Coca-Cola’s Secret Formula for Happiness

A shiny red can that reads “Coca-Cola” and a whole list of ingredients: carbonated water, sugar, caramel, phosphoric acid, caffeine and natural flavorings. Coca-Cola is all about the magic of good taste & flavor – and apparently something highly secret. The natural flavorings are a unique blend of vegetable extracts and spices from around the world. Coca-Cola has never told what the 7 secret ingredients are, and this “Merchandise 7X” has remained the world’s most famous trade secret since Coca-Cola’s invention in 1886.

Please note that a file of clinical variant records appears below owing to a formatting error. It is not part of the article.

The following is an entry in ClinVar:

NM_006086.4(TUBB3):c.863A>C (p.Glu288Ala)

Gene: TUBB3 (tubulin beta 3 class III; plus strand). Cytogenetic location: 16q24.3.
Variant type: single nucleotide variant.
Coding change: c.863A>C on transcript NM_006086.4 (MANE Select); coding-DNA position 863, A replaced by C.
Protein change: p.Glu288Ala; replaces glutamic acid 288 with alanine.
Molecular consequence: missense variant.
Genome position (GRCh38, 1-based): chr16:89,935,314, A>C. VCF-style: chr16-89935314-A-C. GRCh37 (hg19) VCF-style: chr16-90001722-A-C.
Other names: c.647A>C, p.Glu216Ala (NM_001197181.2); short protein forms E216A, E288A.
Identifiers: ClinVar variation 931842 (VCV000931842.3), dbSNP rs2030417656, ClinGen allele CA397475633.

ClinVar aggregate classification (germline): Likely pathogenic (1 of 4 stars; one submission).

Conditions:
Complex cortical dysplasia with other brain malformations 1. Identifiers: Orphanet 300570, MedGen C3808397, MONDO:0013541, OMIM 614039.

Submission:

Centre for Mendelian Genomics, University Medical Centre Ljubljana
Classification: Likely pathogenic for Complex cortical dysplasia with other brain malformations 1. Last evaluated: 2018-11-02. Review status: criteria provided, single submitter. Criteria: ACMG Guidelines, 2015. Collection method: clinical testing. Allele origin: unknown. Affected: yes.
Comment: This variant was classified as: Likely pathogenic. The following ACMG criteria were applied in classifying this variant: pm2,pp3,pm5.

When John Stith Pemberton sold the first glass of Coca-Cola in his pharmacy in 1886, he was entering a new market for soda fountain tonics that promised health benefits along with refreshment. In 1869, Pemberton already experimented extensively with extracts of the coca leaf and kola nut, initially marketing a moderately successful health drink called “French Wine Coca.” Fifteen years later, one of Pemberton’s partners, Frank M. Robinson, invented the name Coca-Cola, derived from its central ingredients. Robinson also registered the product’s famous script logo. A marketing phenomenon was born.